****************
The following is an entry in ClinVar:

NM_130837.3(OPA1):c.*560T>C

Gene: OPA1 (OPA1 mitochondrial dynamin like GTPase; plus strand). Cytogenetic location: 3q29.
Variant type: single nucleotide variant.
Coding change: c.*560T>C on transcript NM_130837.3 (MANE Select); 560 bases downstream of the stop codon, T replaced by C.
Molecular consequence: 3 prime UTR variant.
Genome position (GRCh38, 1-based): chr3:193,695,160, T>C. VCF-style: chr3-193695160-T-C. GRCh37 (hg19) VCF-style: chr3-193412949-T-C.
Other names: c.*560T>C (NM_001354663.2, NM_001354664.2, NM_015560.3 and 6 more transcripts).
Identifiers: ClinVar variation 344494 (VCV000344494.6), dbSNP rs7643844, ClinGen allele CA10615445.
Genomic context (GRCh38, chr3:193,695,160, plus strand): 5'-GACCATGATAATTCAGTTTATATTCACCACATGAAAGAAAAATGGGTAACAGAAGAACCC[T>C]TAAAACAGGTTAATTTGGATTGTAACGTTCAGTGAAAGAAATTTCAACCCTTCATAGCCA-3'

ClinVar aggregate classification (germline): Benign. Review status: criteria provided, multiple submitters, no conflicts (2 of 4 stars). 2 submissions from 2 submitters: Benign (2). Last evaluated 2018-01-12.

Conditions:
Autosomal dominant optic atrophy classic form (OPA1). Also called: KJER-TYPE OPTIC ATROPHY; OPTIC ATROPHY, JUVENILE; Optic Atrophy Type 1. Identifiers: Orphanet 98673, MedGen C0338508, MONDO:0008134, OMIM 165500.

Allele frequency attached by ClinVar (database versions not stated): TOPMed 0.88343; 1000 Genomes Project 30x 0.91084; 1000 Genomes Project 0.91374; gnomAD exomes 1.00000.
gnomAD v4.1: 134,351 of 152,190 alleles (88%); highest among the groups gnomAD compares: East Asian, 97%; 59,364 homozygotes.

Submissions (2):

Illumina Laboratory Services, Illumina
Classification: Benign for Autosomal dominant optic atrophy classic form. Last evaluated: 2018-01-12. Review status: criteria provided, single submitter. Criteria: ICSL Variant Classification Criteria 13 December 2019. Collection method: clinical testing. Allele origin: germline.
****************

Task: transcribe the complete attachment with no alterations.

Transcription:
The following is an entry in ClinVar:

NM_130837.3(OPA1):c.*560T>C

Gene: OPA1 (OPA1 mitochondrial dynamin like GTPase; plus strand). Cytogenetic location: 3q29.
Variant type: single nucleotide variant.
Coding change: c.*560T>C on transcript NM_130837.3 (MANE Select); 560 bases downstream of the stop codon, T replaced by C.
Molecular consequence: 3 prime UTR variant.
Genome position (GRCh38, 1-based): chr3:193,695,160, T>C. VCF-style: chr3-193695160-T-C. GRCh37 (hg19) VCF-style: chr3-193412949-T-C.
Other names: c.*560T>C (NM_001354663.2, NM_001354664.2, NM_015560.3 and 6 more transcripts).
Identifiers: ClinVar variation 344494 (VCV000344494.6), dbSNP rs7643844, ClinGen allele CA10615445.
Genomic context (GRCh38, chr3:193,695,160, plus strand): 5'-GACCATGATAATTCAGTTTATATTCACCACATGAAAGAAAAATGGGTAACAGAAGAACCC[T>C]TAAAACAGGTTAATTTGGATTGTAACGTTCAGTGAAAGAAATTTCAACCCTTCATAGCCA-3'

ClinVar aggregate classification (germline): Benign. Review status: criteria provided, multiple submitters, no conflicts (2 of 4 stars). 2 submissions from 2 submitters: Benign (2). Last evaluated 2018-01-12.

Conditions:
Autosomal dominant optic atrophy classic form (OPA1). Also called: KJER-TYPE OPTIC ATROPHY; OPTIC ATROPHY, JUVENILE; Optic Atrophy Type 1. Identifiers: Orphanet 98673, MedGen C0338508, MONDO:0008134, OMIM 165500.

Allele frequency attached by ClinVar (database versions not stated): TOPMed 0.88343; 1000 Genomes Project 30x 0.91084; 1000 Genomes Project 0.91374; gnomAD exomes 1.00000.
gnomAD v4.1: 134,351 of 152,190 alleles (88%); highest among the groups gnomAD compares: East Asian, 97%; 59,364 homozygotes.

Submissions (2):

Illumina Laboratory Services, Illumina
Classification: Benign for Autosomal dominant optic atrophy classic form. Last evaluated: 2018-01-12. Review status: criteria provided, single submitter. Criteria: ICSL Variant Classification Criteria 13 December 2019. Collection method: clinical testing. Allele origin: germline.